Sources have told TIME Magazine that Lara Logan, chief foreign affairs correspondent for CBS News, has been detained along with her crew by Egyptian police outside Cairo’s Israeli embassy.
UPDATE: Sources have told a TIME reporter in Cairo that Logan was taken to the airport on Friday morning, and will be expelled from the country.
(More on TIME.com: See TIME’s new cover story on the turmoil in Egypt, written by Fareed Zakaria)
This detention comes only a day after Logan herself reported on the intensified efforts of the Mubarak regime to clamp down on foreign journalists covering the ongoing protests.
“The army just shifted dramatically to a much more aggressive posture, and they have absolutely prevented us from filming anywhere,” Logan said Wednesday. She has been filing reports from the country since Jan. 31. She went on to note that even when Logan and crew left their hotel without cameras, they were followed relentlessly by officials.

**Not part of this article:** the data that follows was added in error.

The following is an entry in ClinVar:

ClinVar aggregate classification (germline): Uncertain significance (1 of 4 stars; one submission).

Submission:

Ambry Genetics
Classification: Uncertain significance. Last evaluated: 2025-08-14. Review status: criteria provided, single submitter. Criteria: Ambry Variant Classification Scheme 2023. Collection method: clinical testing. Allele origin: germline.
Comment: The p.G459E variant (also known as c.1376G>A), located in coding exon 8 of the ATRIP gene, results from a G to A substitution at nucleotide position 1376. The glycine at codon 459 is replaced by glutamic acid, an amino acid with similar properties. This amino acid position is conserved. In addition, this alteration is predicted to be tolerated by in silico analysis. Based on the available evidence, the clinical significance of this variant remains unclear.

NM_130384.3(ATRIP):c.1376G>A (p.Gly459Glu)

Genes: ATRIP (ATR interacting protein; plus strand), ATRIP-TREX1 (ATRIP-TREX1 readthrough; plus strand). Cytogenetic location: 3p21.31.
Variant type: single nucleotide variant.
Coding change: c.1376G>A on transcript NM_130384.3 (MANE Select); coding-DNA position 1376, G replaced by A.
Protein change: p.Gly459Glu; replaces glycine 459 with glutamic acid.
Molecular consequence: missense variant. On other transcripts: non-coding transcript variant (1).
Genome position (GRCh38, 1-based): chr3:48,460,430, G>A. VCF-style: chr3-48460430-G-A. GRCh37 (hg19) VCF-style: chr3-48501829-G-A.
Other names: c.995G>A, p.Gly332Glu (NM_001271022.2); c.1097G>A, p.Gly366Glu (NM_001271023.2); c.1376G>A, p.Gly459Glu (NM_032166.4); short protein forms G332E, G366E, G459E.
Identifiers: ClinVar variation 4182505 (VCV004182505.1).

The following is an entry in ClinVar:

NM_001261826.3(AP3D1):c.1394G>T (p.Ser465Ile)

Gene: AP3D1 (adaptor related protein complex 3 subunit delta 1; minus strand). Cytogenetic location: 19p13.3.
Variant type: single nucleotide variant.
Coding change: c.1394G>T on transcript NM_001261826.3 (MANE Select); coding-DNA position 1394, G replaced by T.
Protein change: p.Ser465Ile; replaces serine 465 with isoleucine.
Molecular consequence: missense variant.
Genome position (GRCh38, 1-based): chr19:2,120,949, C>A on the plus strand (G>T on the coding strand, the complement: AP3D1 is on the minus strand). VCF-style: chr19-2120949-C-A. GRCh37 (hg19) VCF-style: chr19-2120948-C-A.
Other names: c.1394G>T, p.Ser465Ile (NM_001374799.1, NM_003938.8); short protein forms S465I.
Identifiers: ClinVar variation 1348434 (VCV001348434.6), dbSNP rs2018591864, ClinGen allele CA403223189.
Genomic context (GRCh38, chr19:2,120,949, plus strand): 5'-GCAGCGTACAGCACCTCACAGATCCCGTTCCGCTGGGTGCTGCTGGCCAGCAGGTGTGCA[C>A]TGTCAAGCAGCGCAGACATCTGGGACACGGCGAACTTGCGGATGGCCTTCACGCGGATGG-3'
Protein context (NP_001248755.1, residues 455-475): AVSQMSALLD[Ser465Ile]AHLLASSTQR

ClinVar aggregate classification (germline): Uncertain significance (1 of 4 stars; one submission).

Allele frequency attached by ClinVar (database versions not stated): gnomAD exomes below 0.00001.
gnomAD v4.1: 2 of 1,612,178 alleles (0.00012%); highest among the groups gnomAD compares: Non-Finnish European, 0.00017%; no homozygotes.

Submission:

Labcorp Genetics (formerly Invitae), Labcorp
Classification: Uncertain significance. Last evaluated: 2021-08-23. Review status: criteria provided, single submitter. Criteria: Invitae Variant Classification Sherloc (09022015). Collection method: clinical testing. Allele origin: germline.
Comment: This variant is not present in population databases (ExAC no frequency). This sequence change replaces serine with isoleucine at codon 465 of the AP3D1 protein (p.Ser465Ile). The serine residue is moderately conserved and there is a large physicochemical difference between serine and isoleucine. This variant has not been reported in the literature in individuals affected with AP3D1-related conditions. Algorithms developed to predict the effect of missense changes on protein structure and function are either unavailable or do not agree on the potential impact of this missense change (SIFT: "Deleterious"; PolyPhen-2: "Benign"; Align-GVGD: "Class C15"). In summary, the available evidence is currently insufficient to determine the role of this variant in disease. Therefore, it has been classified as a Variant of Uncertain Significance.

CBS had no comment on Thursday’s developments. “For security reasons CBS will not be commenting on, or revealing in any way, CBS personnel activity, movement or location,” a spokesman told TIME Thursday.
As pro-Mubarak forces continue to isolate and disrupt journalists, most real-time reporting has now shifted instead to Twitter.
Midday Thursday, CNN’s Anderson Cooper — who was physically assaulted in Tahrir Square Wednesday – tweeted about his vehicle being assaulted Thursday: “Situation on ground in #egypt very tense. Vehicle I was in attacked. My window smashed. All ok.”
The New York Times‘ Nicholas Kristof also warned his colleagues via Twitter that police were aggressively raiding hotels, looking for journalists.